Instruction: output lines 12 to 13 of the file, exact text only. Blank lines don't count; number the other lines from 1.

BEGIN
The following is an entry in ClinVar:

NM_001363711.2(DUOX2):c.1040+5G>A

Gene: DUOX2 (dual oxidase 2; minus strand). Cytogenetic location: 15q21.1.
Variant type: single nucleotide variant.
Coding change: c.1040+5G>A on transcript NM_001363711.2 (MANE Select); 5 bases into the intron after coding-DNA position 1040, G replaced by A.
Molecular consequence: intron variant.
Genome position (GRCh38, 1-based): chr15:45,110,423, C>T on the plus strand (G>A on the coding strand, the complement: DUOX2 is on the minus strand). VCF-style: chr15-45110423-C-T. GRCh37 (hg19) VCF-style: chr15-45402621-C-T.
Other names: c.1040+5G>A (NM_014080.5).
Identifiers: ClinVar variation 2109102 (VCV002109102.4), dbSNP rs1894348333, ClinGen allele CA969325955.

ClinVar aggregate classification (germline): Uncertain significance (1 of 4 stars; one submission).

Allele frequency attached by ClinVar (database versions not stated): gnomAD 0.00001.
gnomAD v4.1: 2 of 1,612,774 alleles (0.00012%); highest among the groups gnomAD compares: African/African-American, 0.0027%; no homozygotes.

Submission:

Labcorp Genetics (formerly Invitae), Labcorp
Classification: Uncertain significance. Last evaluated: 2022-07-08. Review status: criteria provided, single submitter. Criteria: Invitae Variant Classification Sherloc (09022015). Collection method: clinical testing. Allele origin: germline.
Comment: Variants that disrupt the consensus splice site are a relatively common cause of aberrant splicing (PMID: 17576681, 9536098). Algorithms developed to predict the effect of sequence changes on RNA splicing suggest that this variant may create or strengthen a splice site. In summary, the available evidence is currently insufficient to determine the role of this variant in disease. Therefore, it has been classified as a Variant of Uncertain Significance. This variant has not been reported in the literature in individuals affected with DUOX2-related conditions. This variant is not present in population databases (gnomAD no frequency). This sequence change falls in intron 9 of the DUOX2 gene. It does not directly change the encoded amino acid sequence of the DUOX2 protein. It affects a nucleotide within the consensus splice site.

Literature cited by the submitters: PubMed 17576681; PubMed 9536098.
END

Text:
gnomAD v4.1: 2 of 1,612,774 alleles (0.00012%); highest among the groups gnomAD compares: African/African-American, 0.0027%; no homozygotes.

Submission: